There were two witnesses to Virginia Universalist before and at the 1790 Philadelphia Universalist Convention; this remarkable since Virginia was a very thin spot in the history of Universalism.
What I've been able to find of these little-known pioneers comes from an account in the first installment of Richard Eddy's Universalist Conventions and Creeds (Universalist Quarterly, January 1875, pp. 12-13.)
The first was
Rev. David Thomas, in a letter from "Loudon County, North Fork of Goose Creek, Oct. 3, 1786," gives an account of an Association recently held in his neighborhood, says that he preached ,"chiefly on Politics." [He was an zealous Federalist.] "And Jerry Moore preached on Christ's having two garments, one for himself, and another for him who had none. I calculated the number of the audience to be near two thousand."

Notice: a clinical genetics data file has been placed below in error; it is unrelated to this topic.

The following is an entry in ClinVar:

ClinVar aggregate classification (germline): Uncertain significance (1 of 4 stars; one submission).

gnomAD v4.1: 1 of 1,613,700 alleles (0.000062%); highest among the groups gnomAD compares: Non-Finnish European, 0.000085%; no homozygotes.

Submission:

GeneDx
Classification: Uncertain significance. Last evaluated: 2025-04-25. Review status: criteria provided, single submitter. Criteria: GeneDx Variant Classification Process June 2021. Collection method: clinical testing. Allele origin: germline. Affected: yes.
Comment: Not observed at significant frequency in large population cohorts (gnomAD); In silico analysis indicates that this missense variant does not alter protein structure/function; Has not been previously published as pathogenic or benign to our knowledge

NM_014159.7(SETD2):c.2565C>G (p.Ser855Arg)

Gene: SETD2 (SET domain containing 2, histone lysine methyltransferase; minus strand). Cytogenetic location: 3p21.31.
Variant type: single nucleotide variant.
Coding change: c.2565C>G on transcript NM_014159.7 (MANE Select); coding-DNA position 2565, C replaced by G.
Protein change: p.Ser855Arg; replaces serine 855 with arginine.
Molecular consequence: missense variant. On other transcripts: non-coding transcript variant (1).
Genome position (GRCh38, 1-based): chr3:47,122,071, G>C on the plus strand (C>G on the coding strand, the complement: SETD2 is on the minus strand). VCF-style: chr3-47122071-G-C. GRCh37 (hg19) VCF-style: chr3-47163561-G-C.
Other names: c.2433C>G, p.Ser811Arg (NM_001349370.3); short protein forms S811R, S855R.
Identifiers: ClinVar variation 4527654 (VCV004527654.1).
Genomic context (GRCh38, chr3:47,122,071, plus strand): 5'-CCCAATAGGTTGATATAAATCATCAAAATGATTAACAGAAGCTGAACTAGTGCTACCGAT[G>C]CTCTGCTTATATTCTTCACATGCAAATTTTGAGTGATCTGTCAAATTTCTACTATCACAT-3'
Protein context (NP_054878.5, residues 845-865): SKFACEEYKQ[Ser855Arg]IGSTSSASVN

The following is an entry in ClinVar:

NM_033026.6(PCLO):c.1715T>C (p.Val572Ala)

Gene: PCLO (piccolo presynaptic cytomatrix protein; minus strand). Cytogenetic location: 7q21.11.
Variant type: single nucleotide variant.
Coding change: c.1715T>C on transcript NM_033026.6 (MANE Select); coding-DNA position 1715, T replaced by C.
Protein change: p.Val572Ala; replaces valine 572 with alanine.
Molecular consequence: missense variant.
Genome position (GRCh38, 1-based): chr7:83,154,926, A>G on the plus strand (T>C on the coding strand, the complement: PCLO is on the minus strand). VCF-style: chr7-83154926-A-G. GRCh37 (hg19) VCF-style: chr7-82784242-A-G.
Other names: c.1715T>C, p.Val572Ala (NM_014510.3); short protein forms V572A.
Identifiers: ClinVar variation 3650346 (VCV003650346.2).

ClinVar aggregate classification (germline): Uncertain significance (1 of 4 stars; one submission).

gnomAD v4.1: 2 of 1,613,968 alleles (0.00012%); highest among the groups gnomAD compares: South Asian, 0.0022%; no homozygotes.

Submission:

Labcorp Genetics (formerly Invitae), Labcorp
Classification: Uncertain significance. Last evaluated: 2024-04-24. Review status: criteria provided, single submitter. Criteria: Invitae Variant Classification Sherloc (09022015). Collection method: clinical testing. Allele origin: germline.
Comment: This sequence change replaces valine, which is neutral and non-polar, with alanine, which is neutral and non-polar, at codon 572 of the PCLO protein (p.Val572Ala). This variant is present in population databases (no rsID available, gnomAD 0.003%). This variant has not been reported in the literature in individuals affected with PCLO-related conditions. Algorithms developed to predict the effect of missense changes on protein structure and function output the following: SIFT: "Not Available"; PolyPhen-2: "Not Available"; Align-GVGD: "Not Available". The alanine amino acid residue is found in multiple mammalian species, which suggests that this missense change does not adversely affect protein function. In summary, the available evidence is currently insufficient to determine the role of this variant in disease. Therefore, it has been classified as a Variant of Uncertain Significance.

and the second was
Rev. Duncan McLean, writing from "Frederick County, Virginia, Mov. 13, 1788," says, "I have embraced this opportunity to inform you of the state of the cause of truth here, in some small measure." We are in number about eleven who have publicly owned the truth, one of whom has borne witness thereof in public, and I am in hopes will continue to do so. His name is Donald Holmes."
Yeah, that's how it was punctuated. I assume the whole thing is a verbatim quotation.
The Frederick County church -- which could be in modern Frederick, Clarke, or Warren counties; west of what's now known as "Northern Virginia" -- sent seven members to the 1790 Convention: Angus White, William Castleman, Abner Osborn, Peter Glascock, William Alexander, Duncan McLean, and Rolin Smith.
Should be possible to guess where the epicenter of Federal-era Virginia Universalism was, but that task is for later.
Links referring to these men (individually):